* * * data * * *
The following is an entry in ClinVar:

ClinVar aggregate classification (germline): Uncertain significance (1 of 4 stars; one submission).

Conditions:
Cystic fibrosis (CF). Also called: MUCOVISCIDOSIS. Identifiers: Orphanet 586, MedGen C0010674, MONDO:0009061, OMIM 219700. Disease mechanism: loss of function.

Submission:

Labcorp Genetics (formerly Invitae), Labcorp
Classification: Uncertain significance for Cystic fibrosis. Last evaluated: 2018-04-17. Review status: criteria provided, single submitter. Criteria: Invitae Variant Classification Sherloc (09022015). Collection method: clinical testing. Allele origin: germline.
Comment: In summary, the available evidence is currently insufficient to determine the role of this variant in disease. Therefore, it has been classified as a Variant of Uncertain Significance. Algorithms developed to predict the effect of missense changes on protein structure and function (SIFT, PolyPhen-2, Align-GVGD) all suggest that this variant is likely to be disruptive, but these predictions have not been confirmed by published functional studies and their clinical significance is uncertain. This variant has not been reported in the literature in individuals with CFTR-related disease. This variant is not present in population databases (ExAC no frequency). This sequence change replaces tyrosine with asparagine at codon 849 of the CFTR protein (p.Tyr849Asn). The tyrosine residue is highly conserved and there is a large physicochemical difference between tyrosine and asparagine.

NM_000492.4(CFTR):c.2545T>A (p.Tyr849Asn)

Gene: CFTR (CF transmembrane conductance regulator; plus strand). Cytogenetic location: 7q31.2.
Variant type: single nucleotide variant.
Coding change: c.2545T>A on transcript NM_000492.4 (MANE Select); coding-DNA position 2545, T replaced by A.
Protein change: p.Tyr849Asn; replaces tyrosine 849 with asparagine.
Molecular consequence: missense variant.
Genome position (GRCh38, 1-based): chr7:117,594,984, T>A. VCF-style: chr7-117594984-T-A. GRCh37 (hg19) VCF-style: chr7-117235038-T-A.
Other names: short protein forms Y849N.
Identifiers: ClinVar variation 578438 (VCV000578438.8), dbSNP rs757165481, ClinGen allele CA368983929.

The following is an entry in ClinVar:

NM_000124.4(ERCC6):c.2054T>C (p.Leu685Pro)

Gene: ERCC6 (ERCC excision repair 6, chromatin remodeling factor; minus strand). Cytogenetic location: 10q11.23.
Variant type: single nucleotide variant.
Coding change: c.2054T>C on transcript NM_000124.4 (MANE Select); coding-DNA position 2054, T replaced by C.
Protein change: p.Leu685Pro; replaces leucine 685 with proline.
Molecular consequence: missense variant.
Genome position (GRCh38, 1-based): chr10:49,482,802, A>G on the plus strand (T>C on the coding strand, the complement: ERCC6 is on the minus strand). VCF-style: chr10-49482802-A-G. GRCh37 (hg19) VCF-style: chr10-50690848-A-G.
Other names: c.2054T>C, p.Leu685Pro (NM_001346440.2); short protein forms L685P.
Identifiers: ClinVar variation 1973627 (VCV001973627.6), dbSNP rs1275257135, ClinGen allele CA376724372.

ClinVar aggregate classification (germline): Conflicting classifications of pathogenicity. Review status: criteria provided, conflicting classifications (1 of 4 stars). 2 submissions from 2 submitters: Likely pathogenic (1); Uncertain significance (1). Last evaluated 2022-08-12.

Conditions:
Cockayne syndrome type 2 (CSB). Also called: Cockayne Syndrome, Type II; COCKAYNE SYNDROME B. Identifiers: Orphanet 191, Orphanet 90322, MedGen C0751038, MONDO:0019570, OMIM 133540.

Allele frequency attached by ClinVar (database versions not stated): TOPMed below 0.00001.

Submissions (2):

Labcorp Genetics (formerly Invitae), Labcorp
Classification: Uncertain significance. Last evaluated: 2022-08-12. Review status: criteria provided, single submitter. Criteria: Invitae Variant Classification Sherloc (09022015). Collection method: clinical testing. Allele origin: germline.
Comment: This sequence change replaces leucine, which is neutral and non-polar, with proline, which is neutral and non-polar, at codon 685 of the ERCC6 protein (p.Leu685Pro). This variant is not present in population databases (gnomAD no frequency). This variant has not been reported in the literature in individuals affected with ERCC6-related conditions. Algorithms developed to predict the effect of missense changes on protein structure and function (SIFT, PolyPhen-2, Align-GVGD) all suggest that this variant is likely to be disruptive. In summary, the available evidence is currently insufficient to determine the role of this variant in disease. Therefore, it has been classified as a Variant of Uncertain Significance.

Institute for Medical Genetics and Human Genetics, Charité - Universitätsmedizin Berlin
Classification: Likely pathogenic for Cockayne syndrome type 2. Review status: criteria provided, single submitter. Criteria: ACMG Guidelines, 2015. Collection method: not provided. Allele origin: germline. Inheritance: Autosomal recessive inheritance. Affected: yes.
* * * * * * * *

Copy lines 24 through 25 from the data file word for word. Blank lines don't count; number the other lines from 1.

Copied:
Molecular consequence: missense variant.
Genome position (GRCh38, 1-based): chr10:49,482,802, A>G on the plus strand (T>C on the coding strand, the complement: ERCC6 is on the minus strand). VCF-style: chr10-49482802-A-G. GRCh37 (hg19) VCF-style: chr10-50690848-A-G.